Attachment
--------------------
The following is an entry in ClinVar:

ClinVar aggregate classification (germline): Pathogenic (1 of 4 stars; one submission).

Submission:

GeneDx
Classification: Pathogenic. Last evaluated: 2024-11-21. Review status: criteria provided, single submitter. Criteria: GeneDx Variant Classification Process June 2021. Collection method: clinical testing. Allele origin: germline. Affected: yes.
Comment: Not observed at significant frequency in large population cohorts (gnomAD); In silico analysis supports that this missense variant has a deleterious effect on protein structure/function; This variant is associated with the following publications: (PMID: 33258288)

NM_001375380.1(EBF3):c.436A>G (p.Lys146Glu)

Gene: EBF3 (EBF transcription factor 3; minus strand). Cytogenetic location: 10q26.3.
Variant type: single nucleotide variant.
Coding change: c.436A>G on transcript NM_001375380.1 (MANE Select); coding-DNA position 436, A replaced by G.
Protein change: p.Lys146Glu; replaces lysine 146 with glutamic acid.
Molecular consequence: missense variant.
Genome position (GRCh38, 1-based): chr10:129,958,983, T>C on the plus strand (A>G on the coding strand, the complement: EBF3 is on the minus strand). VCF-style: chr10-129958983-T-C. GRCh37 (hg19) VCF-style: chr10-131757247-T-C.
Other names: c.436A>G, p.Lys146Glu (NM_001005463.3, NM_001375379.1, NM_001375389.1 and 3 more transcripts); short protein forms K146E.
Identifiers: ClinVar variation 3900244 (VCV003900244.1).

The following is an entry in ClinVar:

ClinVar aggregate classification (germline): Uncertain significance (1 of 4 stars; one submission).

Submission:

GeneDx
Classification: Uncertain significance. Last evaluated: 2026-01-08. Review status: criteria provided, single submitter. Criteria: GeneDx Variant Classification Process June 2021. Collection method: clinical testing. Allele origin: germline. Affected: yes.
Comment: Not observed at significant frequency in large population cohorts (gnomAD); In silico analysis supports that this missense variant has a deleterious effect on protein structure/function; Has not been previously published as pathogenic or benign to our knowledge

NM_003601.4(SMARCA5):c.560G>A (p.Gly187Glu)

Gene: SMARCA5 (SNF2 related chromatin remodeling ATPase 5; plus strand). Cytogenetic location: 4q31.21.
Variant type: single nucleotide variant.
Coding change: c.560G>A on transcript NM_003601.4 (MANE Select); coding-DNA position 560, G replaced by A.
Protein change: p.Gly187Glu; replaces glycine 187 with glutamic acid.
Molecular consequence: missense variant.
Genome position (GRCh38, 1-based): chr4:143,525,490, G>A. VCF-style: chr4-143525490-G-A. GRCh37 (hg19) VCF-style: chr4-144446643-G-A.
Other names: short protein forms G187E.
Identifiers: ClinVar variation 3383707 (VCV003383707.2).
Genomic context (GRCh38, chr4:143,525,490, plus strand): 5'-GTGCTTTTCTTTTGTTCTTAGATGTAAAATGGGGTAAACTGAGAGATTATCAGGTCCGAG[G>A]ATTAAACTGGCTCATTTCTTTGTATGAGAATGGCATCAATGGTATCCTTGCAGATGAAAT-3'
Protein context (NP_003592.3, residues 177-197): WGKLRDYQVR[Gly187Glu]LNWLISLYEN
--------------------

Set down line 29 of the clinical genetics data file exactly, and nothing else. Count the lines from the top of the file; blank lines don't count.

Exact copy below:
Other names: short protein forms G187E.